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Weekly Insights for Spiritual Health

Read:  Exodus 3-4:17

It has been said that, “God doesn’t call the qualified, God qualifies the called.”

It’s true, and we see it illustrated in the life of Moses. 

Moses is grazing Jethro’s sheep in the mountains when the Lord appears to him in a burning bush.  This is the great passage of God’s call of Moses: to go to Egypt and free God’s people.  It does not go smoothly. Moses tries five times to turn down the job that God is asking of him.  You can read it seriously, but I see some humor too.

Exodus 3:11 “Who am I to challenge Pharaoh?”

             3:12-13  “What if they ask me Who sent you, I don’t know Your name”

             4:1  “What if they don’t listen to me or believe me?”

             4:10  “I am not a very good speaker”

             4:13  “Lord, please send someone else”

Then something unusual happens: God’s anger burned (against Moses).  It is rare for God to burn in anger.  It is even more rare for God to refuse to take “no” for an answer, for God has given us free will.  But God refused to allow Moses, who is uniquely qualified, to waste his life and potential to remain a herdsman in the wilderness.  There are other lives at stake, the lives and futures of God’s people.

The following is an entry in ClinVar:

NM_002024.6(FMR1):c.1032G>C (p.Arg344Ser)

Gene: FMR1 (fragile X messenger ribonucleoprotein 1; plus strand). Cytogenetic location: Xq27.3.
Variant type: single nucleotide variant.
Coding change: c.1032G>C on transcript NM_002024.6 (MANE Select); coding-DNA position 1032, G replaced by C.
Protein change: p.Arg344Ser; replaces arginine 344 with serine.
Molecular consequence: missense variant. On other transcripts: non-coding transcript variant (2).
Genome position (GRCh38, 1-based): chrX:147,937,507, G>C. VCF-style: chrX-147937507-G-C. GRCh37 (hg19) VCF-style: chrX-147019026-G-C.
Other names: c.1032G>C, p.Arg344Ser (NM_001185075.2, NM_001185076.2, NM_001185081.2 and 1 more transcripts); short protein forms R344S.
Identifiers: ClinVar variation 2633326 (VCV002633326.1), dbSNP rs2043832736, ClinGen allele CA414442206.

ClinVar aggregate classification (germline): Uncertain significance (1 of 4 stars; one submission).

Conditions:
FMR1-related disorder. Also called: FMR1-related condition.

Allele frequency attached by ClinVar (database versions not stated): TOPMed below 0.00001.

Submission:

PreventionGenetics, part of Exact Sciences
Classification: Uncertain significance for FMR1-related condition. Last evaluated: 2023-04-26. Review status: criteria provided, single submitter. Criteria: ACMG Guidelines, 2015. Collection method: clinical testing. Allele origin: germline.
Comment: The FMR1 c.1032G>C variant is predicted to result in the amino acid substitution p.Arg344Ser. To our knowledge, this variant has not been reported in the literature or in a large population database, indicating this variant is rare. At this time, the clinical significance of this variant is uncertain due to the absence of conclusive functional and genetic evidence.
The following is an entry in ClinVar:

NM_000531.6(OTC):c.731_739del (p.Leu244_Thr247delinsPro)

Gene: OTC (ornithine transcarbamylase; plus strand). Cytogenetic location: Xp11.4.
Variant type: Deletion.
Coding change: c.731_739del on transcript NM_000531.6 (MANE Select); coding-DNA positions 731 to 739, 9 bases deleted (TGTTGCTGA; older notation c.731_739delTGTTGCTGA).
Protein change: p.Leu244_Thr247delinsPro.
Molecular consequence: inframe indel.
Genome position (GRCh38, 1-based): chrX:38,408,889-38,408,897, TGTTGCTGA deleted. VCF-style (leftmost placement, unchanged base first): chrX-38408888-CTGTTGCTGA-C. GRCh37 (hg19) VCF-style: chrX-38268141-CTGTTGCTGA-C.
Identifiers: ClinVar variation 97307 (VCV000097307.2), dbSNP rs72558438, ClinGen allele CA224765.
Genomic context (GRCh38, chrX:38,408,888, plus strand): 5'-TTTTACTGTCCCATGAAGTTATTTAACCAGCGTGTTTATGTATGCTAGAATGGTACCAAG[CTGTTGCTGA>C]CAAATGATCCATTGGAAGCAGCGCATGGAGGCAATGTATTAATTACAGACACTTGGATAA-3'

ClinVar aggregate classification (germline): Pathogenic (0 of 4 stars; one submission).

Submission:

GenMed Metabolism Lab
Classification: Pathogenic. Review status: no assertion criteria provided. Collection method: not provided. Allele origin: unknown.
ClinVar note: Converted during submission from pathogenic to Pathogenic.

We can understand Moses’ reluctance. He has a wife and newborn child.  He fled Egypt.  He is 80 years old. He’s content being a herdsman. This is not the young, strong Charlton Heston Hollywood Moses here.  The Biblical Moses is an old man, who needs his brother, Aaron, speak for him.  Moses has doubts and insecurities.  He is learning to trust the leading of God.  Whatever faith Moses came to the mountain with, this encounter marks a new, dynamic relationship with the Lord.

I wonder if you have ever felt called by God to a task or leadership position that you didn’t want to do, or didn’t feel qualified for?  How did you respond?  Did you bargain with God?  Or ask God to find someone else?  It’s a common feeling. Many future pastors relate to Moses reluctance when sensing God’s call on their lives. Moses’ life was not going to be easy, to be sure, but it was going to be greatly blessed.

Shalom,

Pastor Rob Nystrom